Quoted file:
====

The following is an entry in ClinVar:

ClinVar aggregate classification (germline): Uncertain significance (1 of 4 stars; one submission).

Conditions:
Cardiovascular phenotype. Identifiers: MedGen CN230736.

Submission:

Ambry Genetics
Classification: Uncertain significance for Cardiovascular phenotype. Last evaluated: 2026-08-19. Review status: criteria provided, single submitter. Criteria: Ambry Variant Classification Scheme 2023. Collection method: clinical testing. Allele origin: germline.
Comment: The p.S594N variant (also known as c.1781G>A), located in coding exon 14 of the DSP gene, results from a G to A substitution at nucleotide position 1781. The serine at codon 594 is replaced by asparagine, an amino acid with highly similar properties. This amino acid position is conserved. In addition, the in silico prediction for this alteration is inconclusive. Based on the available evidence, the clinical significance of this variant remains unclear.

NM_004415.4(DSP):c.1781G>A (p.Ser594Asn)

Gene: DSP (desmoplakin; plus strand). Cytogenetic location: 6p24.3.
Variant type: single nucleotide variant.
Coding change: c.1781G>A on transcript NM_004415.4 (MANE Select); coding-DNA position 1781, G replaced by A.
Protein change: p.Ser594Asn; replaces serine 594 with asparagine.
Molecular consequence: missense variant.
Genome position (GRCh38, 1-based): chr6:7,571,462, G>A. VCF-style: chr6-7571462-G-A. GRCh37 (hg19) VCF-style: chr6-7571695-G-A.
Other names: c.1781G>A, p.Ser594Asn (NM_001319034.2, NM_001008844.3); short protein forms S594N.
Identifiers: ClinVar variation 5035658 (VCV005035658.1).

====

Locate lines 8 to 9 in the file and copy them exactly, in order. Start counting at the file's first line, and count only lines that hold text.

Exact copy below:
Comment: The p.S594N variant (also known as c.1781G>A), located in coding exon 14 of the DSP gene, results from a G to A substitution at nucleotide position 1781. The serine at codon 594 is replaced by asparagine, an amino acid with highly similar properties. This amino acid position is conserved. In addition, the in silico prediction for this alteration is inconclusive. Based on the available evidence, the clinical significance of this variant remains unclear.

NM_004415.4(DSP):c.1781G>A (p.Ser594Asn)